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Computer Organisation(Basic Operational Concepts)

18 May

Computer Organisation

Functional Units:-

A computer has five functionally independent main parts:

  •    Input Unit
  •     Memory Unit
  •     Arithmetic and logic Unit
  •     Output Unit
  •     Control unit

Input Unit:-

Computers accept coded information through input units, which read the data. The most well-known input device is keyboard. Whenever a key is pressed, the corresponding letter or digit is automatically translated into its corresponding binary code and transmitted over a cable to either the memory or the processor.

Memory Unit:-

The function of the memory unit is to store programs and data.

There are two classes of storage, called Primary and Secondary.

  •  Primary storage is a fast memory that operates at electronic speeds. Programs must be stored in the memory while they are being executed. Memory in which any location can be reached in a short and fixed amount of time after specifying its address is called Random Access Memory(RAM). The time required to access one word is called the Memory Access Time.
  •  Although Primary Storage is essential, it tends to be expensive. Thus additional, cheaper, secondary storage is used when large amounts of data and many programs have to be stored, particularly for information that is accessed infrequently. Ex:- magnetic disks and tapes and optical disks.

Arithmetic and Logic Unit:-

All the arithmetic or logic operation, is initiated by bringing the required operands into the processor, where the operation is performed by the ALU.

Output Unit:-

Its function is to send processed result to the outside world. Ex:- Printer.

Control Unit:-

The Control Unit is used to co-ordinate the operations of memory, ALU, input and output units. The Control Unit can be said as the nerve center that sends control signals to other units and senses their states.

Basic Operational Concepts

The computer works based on some given instruction. Let us consider an example:

                        Add LOCA, R0

-> This instruction adds the operands at memory location LOCA to the operand in the register R0 and places the sum into the register R0.It seems that this instruction is done in one step, but actually it internally performs several steps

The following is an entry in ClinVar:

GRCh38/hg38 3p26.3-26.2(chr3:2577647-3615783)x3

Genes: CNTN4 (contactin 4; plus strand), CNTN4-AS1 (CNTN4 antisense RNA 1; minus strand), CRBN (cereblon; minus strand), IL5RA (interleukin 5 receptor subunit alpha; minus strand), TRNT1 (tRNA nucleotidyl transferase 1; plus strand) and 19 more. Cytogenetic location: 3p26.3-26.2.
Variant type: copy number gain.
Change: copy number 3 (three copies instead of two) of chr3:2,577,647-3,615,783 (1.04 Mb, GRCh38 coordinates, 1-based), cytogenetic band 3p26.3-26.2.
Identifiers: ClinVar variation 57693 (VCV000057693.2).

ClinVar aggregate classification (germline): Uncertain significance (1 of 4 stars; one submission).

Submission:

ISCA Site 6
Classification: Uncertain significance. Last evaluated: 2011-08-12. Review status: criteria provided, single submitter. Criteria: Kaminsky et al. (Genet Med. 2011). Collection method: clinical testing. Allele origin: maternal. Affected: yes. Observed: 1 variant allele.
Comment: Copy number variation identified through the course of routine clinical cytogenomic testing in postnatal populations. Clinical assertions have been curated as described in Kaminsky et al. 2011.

->First, the instruction is fetched from the memory into the processor. Next, the operand at LOCA is fetched and added to the contents of R0.

The above instruction can be written also as-

Load LOCA, R1

Add R1,R0

Let us now analyse how the memory and processor are connected:-

The Processor contains a number of registers used for several purposes.

  • IR: The IR(Instruction Register) holds the instruction that is currently being executed.
  • PC: The PC(Program Counter) is another specialized register which contains the memory address of next instruction to be fetched.
  • MAR: This register facilitates communication with the memory. The MAR holds the address of the location to be accessed.
  • MDR: This register facilitates communication with the memory. The MDR contains the data to be written into or read out of the addressed location.
  • There are n general purpose registers R0 to Rn-1.
  • The Program execution starts when the PC is set to point the 1st instruction. The content of the PC is transferred to the MAR and Read control signal is sent to memory. Then the addressed word is read out of the memory and loaded into the MDR. Next the contents of the MDR are transferred to the IR. Then the program is decoded, it is sent to the ALU if it has some arithmetic or logical calculations. The n general purpose registers are used during this calculations to store the result. Then the result is sent to the MDR, and its address of location where result is stored is sent to MAR. And then a write cycle is initiated. Then PC is incremented and the process continues.

Bus Structures:-

The Bus is used to connect all the individual parts of a computer in an organized manner. The simplest way to interconnect functional units is to use a single bus. The main advantage of the single bus structure is its low cost and its flexibility. The multiple bus achieve more concurrency in operation by allowing two or more transfers to be carried at the same time.

Multiprocessors and Multicomputers:-

A large computer system which contains a number of processor units is called Multiprocessor System. This systems either execute a number of different application tasks in parallel, or they execute subtasks of a single large task in parallel. The high performance of these systems comes with much increased complexity and cost.

The Multicomputer System is formed by interconnecting a group of complete computers to achieve high total computational power. They can access only their own memory. They communicate data by exchanging messages over a communication network.

Performance:-

  • Performance means how quickly it can execute programs.
  • For best performance, it is necessary to design the compiler, the machine instruction set, and the hardware in a coordinated way.
  • Processor circuits are controlled by a timing signal called clock. The processor divides the action to be performed in basic steps, such that each step can be completed in one clock cycle.
  • Basic Performance Equation is given by:-  T=((NXS)/R)  ,  Where N= actual no. of instruction executions  , S= avg no. of basic step needed to execute one machine instruction , R- clock rate (cycles/sec)
  • In order to achieve high performance, the T value should reduced which can be done by reducing N and S, or by increasing R.
  • A Substantial improvement can also be done by overlapping the execution of successive instructions. This concept is known as pipelining.
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